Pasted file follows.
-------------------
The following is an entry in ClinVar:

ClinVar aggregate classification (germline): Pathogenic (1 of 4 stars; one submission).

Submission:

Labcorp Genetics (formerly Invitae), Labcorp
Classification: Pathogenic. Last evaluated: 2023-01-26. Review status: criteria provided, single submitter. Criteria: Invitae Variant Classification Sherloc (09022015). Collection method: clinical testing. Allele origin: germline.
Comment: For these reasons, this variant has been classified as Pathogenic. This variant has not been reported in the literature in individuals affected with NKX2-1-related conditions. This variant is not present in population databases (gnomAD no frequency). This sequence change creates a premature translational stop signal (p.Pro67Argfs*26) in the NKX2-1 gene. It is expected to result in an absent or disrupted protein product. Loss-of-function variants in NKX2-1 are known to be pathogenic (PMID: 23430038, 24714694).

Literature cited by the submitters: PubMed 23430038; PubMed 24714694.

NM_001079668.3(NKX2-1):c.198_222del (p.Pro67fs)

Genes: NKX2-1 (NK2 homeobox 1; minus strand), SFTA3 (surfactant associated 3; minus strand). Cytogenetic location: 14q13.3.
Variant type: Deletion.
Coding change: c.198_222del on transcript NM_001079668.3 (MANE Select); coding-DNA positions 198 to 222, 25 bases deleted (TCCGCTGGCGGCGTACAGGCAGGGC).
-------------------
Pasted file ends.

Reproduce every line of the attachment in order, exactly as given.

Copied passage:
The following is an entry in ClinVar:

ClinVar aggregate classification (germline): Pathogenic (1 of 4 stars; one submission).

Submission:

Labcorp Genetics (formerly Invitae), Labcorp
Classification: Pathogenic. Last evaluated: 2023-01-26. Review status: criteria provided, single submitter. Criteria: Invitae Variant Classification Sherloc (09022015). Collection method: clinical testing. Allele origin: germline.
Comment: For these reasons, this variant has been classified as Pathogenic. This variant has not been reported in the literature in individuals affected with NKX2-1-related conditions. This variant is not present in population databases (gnomAD no frequency). This sequence change creates a premature translational stop signal (p.Pro67Argfs*26) in the NKX2-1 gene. It is expected to result in an absent or disrupted protein product. Loss-of-function variants in NKX2-1 are known to be pathogenic (PMID: 23430038, 24714694).

Literature cited by the submitters: PubMed 23430038; PubMed 24714694.

NM_001079668.3(NKX2-1):c.198_222del (p.Pro67fs)

Genes: NKX2-1 (NK2 homeobox 1; minus strand), SFTA3 (surfactant associated 3; minus strand). Cytogenetic location: 14q13.3.
Variant type: Deletion.
Coding change: c.198_222del on transcript NM_001079668.3 (MANE Select); coding-DNA positions 198 to 222, 25 bases deleted (TCCGCTGGCGGCGTACAGGCAGGGC).